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Cancer Metabolomics: Elucidating the Biochemical Programs that Support Cancer Initiation and Progression

Cancer Metabolomics: Elucidating the Biochemical Programs that Support Cancer Initiation and Progression

Friday, February 3, 2012

The New York Academy of Sciences

Presented By


Since the 1920s, it has been recognized that cancer cells exhibit metabolic features that are distinct from those of 'normal' cells. However, a comprehensive picture of cancer metabolism and its molecular underpinnings has been essentially unapproachable—that is, until very recently. With the emergence of effective analytical strategies for broad-based metabolite profiling (both targeted and untargeted), the cancer cell 'metabolome' has now come into sight. Taking advantage of LC-MS-based analytical platforms, the participating speakers will describe new knowledge of metabolic pathways that distinguish cancer cells, signaling cascades that drive cancer-selective metabolic pathways and implications for the development of novel cancer chemotherapies.

Poster Session

The call for poster abstracts is now closed.

Registration Pricing

Student / Postdoc / Fellow Member:$10
Nonmember Corporate:$80
Nonmember Not for Profit:$60
Student / Postdoc / Fellow Nonmember:$40



* Presentation times are subject to change.

Friday, February 3, 2012

8:30 AM

Registration and Continental Breakfast

9:00 AM

Welcome and Introduction
Jennifer Henry, PhD, The New York Academy of Sciences
Steven S. Gross, PhD, Weill Cornell Medical College

9:15 AM

Keynote Presentation
Putting the Brakes on Cancer Cell Metabolism
Craig Thompson, MD, Memorial Sloan-Kettering Cancer Center

10:00 AM

Untargeted Metabolomics Reveals Shared Metabolic Changes for the Induction of Oncogenesis
Gary Siuzdak, PhD, The Scripps Research Institute, California

10:45 AM

Coffee Break

11:15 AM

SIRT3 Loss, Mitochondrial Oxidative Stress and HIF1-α Stabilization: A Triggering Cascade for Tumorigenesis and Warburg Metabolism
Marcia C. Haigis, PhD, Harvard Medical School

12:00 PM

How Do Cancer Cells Acquire Fatty Acids?
Joshua D. Rabinowitz, PhD, Princeton University

12:45 PM

Networking Lunch and Poster Session

2:00 PM

Role of Autophagy in Cancer Metabolism
Eileen P. White, PhD, The Cancer Institute of New Jersey, Rutgers University

2:45 PM

Keynote Presentation
Cancer Cell Metabolism
Lewis C. Cantley, PhD, Beth Israel Deaconess Medical Center and Harvard Medical School

3:30 PM

Coffee Break

4:00 PM

Metabolite Profiling Reveals Novel Insights into Mechanism of Action of DFMO, an Ornithine Decarboxylase Inhibitor Effective in Colon Cancer Chemoprevention
Steven M. Lipkin, MD, PhD, Weill Cornell Medical College

4:45 PM

Selected Poster Presentations

5:00 PM

Panel Discussion
All speakers and Steven Fischer, Agilent Technologies

A 1-hour networking reception will follow the symposium.



Steven S. Gross, PhD

Weill Cornell Medical College

Steven S. Gross is Professor of Pharmacology, Director of the Mass Spectrometry Core Facility and Director of Advanced Training in Pharmacology at the Weill Cornell Medical College. Dr Gross' primary research interest is in cell–cell communication, with a focus on nitric oxide (NO) and reactive molecules as mediators of cell signaling. In the late 1980s, Dr Gross and colleagues made the initial identification of L-arginine as the precursor of NO in blood vessels. They were also first to establish that NOS inhibition elevates blood pressure in animals, demonstrating that NO plays a physiological role in controlling blood pressure and vascular tone. Since then, research efforts have been directed toward elucidating the enzymes and mechanisms that regulate NO synthesis in cells. Results of these basic studies have provided fundamental insights into the therapeutic control of NO synthesis, resulting in core technologies for the creation of ArgiNOx Inc., a biotech start-up that seeks to develop novel NO-based drugs. Dr Gross' research is supported in part by a MERIT Award from the NHLBI. He is a founder and Board Director of the Nitric Oxide Society and chairs the Steering Committee of the Biochemcial Pharmacology Discussion Group (BPDG) at NYAS. Dr Gross received his PhD in Biomedical Science from the Mount Sinai School of Medicine in New York City.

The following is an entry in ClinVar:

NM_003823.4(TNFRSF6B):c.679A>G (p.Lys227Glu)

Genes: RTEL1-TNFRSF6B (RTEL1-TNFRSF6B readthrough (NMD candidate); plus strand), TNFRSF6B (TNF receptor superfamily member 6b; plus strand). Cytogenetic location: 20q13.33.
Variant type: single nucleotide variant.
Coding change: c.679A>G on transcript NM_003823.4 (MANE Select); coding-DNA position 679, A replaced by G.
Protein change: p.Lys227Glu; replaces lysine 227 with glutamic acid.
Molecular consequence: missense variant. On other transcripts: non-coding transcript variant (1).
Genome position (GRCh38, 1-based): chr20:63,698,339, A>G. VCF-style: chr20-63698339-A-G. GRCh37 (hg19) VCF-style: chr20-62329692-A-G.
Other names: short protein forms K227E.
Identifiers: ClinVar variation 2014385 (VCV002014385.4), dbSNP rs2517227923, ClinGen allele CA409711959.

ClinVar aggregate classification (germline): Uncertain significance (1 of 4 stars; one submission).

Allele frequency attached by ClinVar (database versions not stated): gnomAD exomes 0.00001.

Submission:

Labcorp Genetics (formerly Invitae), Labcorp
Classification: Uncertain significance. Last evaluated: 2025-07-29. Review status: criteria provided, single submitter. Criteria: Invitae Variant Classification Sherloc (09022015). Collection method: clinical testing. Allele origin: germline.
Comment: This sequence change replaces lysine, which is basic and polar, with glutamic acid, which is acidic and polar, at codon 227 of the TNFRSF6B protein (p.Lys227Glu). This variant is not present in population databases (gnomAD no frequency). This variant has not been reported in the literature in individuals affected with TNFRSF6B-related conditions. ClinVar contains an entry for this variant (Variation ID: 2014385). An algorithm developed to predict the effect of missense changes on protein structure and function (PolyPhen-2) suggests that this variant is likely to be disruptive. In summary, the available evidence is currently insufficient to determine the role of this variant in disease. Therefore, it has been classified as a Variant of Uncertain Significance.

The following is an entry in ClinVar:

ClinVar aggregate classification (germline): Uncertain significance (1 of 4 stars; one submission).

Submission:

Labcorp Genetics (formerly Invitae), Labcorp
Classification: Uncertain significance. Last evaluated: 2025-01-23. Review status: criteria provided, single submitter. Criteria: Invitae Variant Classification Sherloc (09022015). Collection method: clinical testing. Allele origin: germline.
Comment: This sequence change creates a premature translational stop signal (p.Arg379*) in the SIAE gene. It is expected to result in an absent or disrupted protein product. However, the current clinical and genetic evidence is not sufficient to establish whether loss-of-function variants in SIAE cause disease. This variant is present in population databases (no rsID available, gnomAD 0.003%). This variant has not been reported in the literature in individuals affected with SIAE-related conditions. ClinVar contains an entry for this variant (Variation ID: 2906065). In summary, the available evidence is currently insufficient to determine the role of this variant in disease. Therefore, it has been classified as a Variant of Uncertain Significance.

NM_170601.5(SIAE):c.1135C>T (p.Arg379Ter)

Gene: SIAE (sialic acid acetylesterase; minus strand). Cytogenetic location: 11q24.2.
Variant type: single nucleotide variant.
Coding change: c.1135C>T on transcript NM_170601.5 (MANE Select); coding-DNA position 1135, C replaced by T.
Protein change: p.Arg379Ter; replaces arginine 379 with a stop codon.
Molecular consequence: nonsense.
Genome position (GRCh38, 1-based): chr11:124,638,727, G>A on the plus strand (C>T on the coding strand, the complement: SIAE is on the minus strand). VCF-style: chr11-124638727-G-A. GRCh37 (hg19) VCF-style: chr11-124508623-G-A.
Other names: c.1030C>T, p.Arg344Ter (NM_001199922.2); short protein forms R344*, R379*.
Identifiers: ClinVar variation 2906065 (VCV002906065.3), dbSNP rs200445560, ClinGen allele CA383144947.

Jennifer Henry, PhD

The New York Academy of Sciences

Keynote Speakers

Lewis C. Cantley, PhD

Beth Israel Deaconess Medical Center and Harvard Medical School

Lewis Cantley, PhD is the William Bosworth Castle Professor of Medicine at Harvard Medical School and Director of the Cancer Center at Beth Israel Deaconess Hospital. Throughout his career, Dr. Cantley has been interested in the biochemical mechanisms by which growth factors and hormones control cell growth and cell metabolism and the defects in these control mechanisms that lead to diseases such as diabetes, immune disorders and cancers. In the course of this work, Dr. Cantley discovered a cell growth pathway involving the enzyme Phosphoinositide 3-Kinase (PI3K). This pathway is now known to be the most frequently mutated pathway in human cancers. His discoveries have led to the development of drugs to target this pathway for treating cancers. In recognition of his contributions to the understanding of human diseases, Dr. Cantley was elected to the American Academy of Arts and Sciences (1999) and the National Academy of Sciences (2001). He has received numerous awards, including the ASBMB Avanti Award for Lipid Research (1998), the Heinrich Weiland Preis for Lipid Research (2000), the Caledonian Prize from the Royal Society of Edinburgh (2002), the American Association of Cancer Research/Pezcoller Award for Cancer Research (2005), the Rolf Luft Award for Diabetes and Endocrinology Research (2009) and the Pasarow Award for Cancer Research (2011).